In this second post it's a bit different from the last one this morning. Are you committed to Jesus or are you really living for yourself? Do you become the Good Samaritan or are you the Priest and Levite?
You read through the letters to the Churches that Paul wrote, the word "commitment" stands out rather glaringly. You read of the selfless acts of many. You read of their love for one another that lead them to show Christ in that way.
Regardless of the size of their respective Church, they gave of themselves, their time, energy and money to whatever the Lord had in need of elsewhere. So much so that it really moved Paul in his writing to them. Always giving thanks to God for them and their hearts before God.
Galatians 6:2 NASB "Bear one another’s burdens, and thereby fulfill the law of Christ."
As painfully blunt as I am being directed to write, what's happened to the Churches of today in this respect?
Would a letter written by Paul or Peter or James result in a commendation for their caring for those in the body of Christ or a stern rebuke as we read in Malachi?
When a believer shares their burden does the body turn away or is it engaging in fulfilling what the Church is to be?
When people ask for help, what happens?
When people ask for prayer, what becomes of it?
Do those in the body of Christ today become the hands and feet of Jesus to the Brethren or do they sit on them because it might be difficult or maybe bring a temporary hardship? It just doesn't fit in with their own plans?
Would the letters written to the Churches today be like what Paul wrote to the Galatians, Ephesians, Philippians and Colossians? Or would they be like some of the letters Jesus told John to write to in Revelation?
Jesus said that those in the body should not be lukewarm. He will spit them out.
You are either hot or cold in regards to your walk with Jesus, in regards to your faith, in regards to your commitment to God.
Just how much concern for those claiming to be Christians do each of us have for others in the body of Christ? As one put it that I remember hearing, anyone can be concerned. But it takes faith to meet people where their need is.
I have only an observation to share on this. In much of the 20 plus years we have spent living where we have. Most of those Churches we have attended would likely receive a stern rebuke from Jesus. A great many who have been greatly blessed by God just won't or wouldn't stoop to helping Brothers and Sisters in Christ because they might have to make a sacrifice.
I am going to borrow a post from a friend in what you read now...just think about its message:
The Missing Ingredient
By Jim Cymbala
One year, we had an Easter outreach. We had three services, and lines were around the building; it was a long day. Afterward, I’m sitting on the edge of the platform by the pulpit, and people are being ministered to at the altar. I look up, and I see this dude with his cap in his hands, looking bad. He looked 50; he was actually 32. He gives me a sheepish look like ‘Can I get close to you?’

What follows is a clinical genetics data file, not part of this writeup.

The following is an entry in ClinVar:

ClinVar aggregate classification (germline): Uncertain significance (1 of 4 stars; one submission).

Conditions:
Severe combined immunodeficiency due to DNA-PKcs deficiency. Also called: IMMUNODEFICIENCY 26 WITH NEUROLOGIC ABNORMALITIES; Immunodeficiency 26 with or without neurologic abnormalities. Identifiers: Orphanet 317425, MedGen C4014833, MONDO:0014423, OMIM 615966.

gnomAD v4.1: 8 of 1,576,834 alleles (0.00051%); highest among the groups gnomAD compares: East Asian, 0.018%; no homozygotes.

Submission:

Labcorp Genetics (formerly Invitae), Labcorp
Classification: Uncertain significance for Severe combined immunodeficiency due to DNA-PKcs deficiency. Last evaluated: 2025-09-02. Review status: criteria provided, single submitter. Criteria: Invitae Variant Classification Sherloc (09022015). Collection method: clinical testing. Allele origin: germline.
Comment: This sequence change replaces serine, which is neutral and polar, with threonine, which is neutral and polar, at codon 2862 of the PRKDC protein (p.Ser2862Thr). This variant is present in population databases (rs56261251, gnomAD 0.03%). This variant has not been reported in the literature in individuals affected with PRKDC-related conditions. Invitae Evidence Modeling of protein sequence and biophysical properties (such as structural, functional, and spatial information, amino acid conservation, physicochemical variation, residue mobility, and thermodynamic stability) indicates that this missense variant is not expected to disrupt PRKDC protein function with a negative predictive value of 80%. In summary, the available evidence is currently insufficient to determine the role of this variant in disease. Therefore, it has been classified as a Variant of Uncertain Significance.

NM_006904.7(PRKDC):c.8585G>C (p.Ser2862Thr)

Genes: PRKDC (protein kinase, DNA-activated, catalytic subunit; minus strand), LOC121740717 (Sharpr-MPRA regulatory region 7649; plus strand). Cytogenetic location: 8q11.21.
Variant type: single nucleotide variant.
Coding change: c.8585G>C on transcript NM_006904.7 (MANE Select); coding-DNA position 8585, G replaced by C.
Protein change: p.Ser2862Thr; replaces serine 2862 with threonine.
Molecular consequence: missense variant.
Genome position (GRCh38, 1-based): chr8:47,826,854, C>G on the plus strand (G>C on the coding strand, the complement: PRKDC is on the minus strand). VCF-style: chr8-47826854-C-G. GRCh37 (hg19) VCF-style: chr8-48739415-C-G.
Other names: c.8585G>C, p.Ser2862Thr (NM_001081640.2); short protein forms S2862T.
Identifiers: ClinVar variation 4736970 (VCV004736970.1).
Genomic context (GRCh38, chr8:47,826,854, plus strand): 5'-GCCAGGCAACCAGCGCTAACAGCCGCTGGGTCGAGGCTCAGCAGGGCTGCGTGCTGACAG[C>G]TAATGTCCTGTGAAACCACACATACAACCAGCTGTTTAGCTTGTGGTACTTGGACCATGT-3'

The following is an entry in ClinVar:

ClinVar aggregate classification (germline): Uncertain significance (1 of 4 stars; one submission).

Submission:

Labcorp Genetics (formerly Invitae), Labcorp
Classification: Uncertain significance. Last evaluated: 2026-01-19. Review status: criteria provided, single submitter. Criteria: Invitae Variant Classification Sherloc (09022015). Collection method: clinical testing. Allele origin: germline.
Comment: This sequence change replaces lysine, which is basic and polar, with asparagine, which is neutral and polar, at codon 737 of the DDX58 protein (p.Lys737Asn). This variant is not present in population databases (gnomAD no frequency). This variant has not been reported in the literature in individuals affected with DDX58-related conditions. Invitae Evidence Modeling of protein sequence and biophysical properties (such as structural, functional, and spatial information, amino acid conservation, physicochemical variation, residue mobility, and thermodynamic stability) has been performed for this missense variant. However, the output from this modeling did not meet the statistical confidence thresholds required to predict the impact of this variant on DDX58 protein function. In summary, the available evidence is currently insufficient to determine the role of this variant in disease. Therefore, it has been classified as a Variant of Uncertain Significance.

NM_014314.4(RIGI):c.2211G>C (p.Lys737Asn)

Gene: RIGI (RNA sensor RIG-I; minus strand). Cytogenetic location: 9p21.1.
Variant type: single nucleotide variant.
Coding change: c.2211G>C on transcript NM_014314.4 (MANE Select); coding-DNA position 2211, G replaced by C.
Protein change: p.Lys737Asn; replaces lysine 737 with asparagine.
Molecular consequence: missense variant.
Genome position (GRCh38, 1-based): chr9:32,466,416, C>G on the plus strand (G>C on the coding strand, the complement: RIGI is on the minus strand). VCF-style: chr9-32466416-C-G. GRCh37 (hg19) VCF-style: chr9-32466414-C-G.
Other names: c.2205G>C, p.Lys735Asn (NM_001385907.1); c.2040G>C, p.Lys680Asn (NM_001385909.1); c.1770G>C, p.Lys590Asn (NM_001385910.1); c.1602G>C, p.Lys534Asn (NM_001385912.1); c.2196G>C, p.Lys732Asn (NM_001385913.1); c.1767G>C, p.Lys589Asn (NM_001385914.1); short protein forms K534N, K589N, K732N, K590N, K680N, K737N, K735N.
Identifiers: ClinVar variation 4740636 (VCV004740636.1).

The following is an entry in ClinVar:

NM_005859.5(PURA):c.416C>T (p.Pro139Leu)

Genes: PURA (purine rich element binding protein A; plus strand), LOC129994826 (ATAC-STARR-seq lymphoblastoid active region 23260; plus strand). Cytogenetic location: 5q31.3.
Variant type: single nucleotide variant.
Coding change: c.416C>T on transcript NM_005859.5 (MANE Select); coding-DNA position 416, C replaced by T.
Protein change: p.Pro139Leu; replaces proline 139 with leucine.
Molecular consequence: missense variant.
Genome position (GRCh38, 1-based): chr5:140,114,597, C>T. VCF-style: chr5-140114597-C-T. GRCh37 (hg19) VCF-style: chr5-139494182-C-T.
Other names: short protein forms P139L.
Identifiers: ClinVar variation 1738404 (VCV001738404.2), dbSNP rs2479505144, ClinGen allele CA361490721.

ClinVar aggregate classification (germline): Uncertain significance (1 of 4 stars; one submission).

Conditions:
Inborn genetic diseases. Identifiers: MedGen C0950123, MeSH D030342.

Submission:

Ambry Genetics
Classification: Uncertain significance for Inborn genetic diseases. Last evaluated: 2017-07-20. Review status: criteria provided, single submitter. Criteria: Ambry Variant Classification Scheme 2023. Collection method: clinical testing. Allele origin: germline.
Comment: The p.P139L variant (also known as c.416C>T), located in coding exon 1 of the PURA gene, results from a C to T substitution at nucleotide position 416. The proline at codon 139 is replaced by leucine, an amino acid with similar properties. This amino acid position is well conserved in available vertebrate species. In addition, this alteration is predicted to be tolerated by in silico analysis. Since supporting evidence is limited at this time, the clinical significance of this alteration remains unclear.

Now at that time, in that building, we had everyone coming in off the streets to mooch money. People were coming in with incredible scams they were running, and they would go to church members and collect ‘subway fare’ from 25 different people.
I thought to myself, “Man, this is a downer, but maybe he wants lunch. I’ll give him some money.”
This guy started walking up to me, and then the smell hit me. Feces, urine, sweat, hot street — stir gently for about an hour. It was the worst smell I ever smelled, and I worked on a dairy farm during the summer as a kid. He told me he was an alcoholic, did drugs too, slept in his truck the night before. He didn’t dare go to a shelter because people got killed in there.
So I pulled out my wallet. He pushed my hand down, and I’ll never forget what he said. “I don’t want your money. I’m going to die out there. I want this Jesus you were talking about.”
I raised my hands and wept like a child, praying, “Jesus, forgive me.” He felt what the Spirit was doing, and he started weeping too and threw his arms around me. We cried together, him for his sins and me for my sins. He went to detox for a few days and then spent Thanksgiving and Christmas at the table with my family. He joined the prayer group; he married a beautiful woman, and a couple years later, he got ordained into the ministry.
This is what Paul meant when he wrote, “If I speak in the tongues of men and of angels, but have not love, I am a noisy gong or a clanging cymbal. And if I have prophetic powers, and understand all mysteries and all knowledge, and if I have all faith, so as to remove mountains, but have not love, I am nothing…. Love bears all things, believes all things, hopes all things, endures all things” (1 Corinthians 13:1-2,7, ESV).
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